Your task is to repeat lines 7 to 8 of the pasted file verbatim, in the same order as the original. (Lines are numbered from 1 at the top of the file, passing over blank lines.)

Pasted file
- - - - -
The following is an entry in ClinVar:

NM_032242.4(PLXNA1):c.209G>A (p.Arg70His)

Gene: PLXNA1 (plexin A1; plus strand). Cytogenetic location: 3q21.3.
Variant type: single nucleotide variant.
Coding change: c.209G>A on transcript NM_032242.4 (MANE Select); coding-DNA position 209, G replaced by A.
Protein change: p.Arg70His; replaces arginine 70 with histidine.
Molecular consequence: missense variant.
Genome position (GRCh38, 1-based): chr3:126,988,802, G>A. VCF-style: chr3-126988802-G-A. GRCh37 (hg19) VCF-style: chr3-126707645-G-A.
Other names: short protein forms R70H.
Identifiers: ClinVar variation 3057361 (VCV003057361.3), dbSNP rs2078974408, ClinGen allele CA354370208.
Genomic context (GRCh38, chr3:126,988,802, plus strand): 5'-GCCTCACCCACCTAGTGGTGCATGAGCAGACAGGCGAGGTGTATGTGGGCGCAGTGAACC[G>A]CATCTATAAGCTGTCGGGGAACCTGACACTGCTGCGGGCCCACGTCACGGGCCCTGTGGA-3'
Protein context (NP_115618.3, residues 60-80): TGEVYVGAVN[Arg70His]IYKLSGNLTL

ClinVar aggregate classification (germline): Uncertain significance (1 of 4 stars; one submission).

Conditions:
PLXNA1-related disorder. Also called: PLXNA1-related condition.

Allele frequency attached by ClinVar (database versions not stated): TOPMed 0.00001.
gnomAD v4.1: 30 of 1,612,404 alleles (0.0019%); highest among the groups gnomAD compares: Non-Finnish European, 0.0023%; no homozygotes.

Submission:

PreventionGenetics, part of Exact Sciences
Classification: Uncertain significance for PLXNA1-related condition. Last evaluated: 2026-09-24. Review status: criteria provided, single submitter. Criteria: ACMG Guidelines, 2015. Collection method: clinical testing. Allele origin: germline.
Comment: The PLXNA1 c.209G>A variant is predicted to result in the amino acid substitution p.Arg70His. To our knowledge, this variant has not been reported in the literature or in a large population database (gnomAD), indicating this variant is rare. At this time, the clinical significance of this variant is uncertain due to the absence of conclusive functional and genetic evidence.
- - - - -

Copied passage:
Molecular consequence: missense variant.
Genome position (GRCh38, 1-based): chr3:126,988,802, G>A. VCF-style: chr3-126988802-G-A. GRCh37 (hg19) VCF-style: chr3-126707645-G-A.